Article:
Are You Anemic?
When you have anemia, your body doesn't produce enough red blood cells. You don't get enough oxygen, which makes you feel fatigued and can also cause serious health complications.
Anemia, also known as iron-poor blood, is a common disorder that occurs when a deficiency in your red blood cells impedes delivery of oxygen throughout your body.
The most common cause of anemia is low iron levels in the blood – iron-deficiency anemia.
Without iron, your red blood cells may become low in a protein called hemoglobin, which carries oxygen from the lungs to the rest of the body. You essentially begin to suffocate from within.
A normal red blood cell count in women is 12 grams per deciliter of blood (g/DL), and in men it’s 15g/DL. If you show below-normal levels, your doctor will most likely perform other blood tests to determine what’s at the root of the problem.
People who are anemic feel tired and worn out, and their overall health begins to suffer. In severe cases, anemic people who do not seek treatment can experience major organ damage due to oxygen starvation.
Causes of Anemia
There are three main reasons people become anemic: blood loss, a reduction in the body's ability to produce new red blood cells, or an illness that leads to increased destruction of red blood cells.
Blood loss.?When the amount of blood lost is greater than your body's ability to replace the lost red blood cells, you can become anemic. Women who experience heavy menstrual periods, for example, and people who have internal bleeding due to ulcers or other digestive problems are at the greatest risk for anemia. Sometimes this type of blood loss is silent and unrecognized until anemia shows up on a blood test. External bleeding from surgery or trauma also can cause anemia.
Low production of red blood cells.?Even if you're not bleeding, old red blood cells constantly need to be replaced with new ones.
A number of factors can cause your body to produce too few red blood cells, or red blood cells lacking in sufficient hemoglobin.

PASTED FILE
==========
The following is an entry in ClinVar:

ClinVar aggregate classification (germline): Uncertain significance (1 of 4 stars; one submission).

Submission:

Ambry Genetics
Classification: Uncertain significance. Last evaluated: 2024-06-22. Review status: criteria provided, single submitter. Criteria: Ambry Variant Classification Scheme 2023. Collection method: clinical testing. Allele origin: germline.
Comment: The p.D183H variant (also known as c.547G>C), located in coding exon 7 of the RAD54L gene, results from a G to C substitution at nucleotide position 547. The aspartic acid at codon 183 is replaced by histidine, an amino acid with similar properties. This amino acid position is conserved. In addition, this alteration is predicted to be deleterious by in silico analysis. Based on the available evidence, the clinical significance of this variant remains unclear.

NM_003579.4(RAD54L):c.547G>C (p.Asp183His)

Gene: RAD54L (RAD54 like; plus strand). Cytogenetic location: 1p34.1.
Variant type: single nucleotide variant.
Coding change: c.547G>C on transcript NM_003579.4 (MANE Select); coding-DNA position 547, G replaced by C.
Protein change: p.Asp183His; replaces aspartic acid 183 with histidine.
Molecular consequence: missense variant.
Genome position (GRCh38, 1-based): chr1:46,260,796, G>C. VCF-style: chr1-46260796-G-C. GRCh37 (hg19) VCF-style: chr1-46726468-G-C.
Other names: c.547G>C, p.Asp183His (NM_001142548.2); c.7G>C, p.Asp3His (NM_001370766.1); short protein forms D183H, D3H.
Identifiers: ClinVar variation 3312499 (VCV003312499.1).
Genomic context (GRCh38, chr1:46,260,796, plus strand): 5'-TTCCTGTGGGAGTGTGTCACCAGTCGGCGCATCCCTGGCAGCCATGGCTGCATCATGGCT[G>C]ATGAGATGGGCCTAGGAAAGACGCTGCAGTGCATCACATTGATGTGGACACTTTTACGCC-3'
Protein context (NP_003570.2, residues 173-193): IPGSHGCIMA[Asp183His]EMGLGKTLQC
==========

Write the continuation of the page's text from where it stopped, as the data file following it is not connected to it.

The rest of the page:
- Diet.?If your diet is lacking in?foods containing iron, folic acid, vitamin B12, and other essential nutrients, your red blood cell production can falter.
- Medical conditions.?Chronic illnesses like cancer, diabetes, kidney disease, and?HIV/AIDS?can interfere with the body's ability to produce red blood cells. Women who are pregnant also can become anemic.
- Genetic disorders.?Children can inherit conditions, like aplastic anemia, that prevent them from producing enough red blood cells. Inherited conditions like sickle cell anemia and?hemolytic anemia?also can prompt the body to destroy red blood cells.
- Increased red blood cell destruction.?Certain diseases can cause your body to turn on its own red blood cells and destroy them. For example, you can become anemic due to an illness that affects your spleen, the organ that normally removes worn-out red blood cells from your body. A diseased or enlarged spleen can begin removing more red blood cells than necessary.
Anemia Signs and Symptoms
People who are anemic most often experience fatigue. While it’s normal to feel tired after a long day at work or a heavy exercise session, when you're anemic, you feel weary after shorter and shorter periods of exertion as your body's cells become starved for oxygen.
As anemia worsens, your body can experience visible physical changes — your skin could become pale, your nails brittle and cuts may take longer to stop bleeding.
Other symptoms associated with anemia include:
- Shortness of breath
- Cold hands and feet
- Racing or irregular heartbeat
- Inability to concentrate or think clearly
- Chest pain
- Sexual dysfunction
These symptoms are likely to be very light at first, especially if you have mild or moderate anemia. Our bodies are very adaptable, and will try to compensate for the loss of oxygen in the blood. As anemia advances, your body will be less able to adapt and the symptoms will become more obvious.
You should see your doctor if you are experiencing these symptoms. However, anemia is often discovered while investigating another illness, since early-stage anemia often involves few or no symptoms.
A diagnosis of anemia usually involves:
- A Complete blood count (CBC), a blood test that measures all the different components of your blood.
- A medical and family history that can indicate whether you've become anemic due to illness or a genetic condition.
- A physical exam that can tell whether your breathing or heartbeat has become irregular due to anemia.
- Other blood tests that will check for iron or vitamin deficiencies and look more closely at your red blood cells and hemoglobin.
If you feel consistently weak or have any of the other symptoms associated with anemia, your next step should be to see your doctor.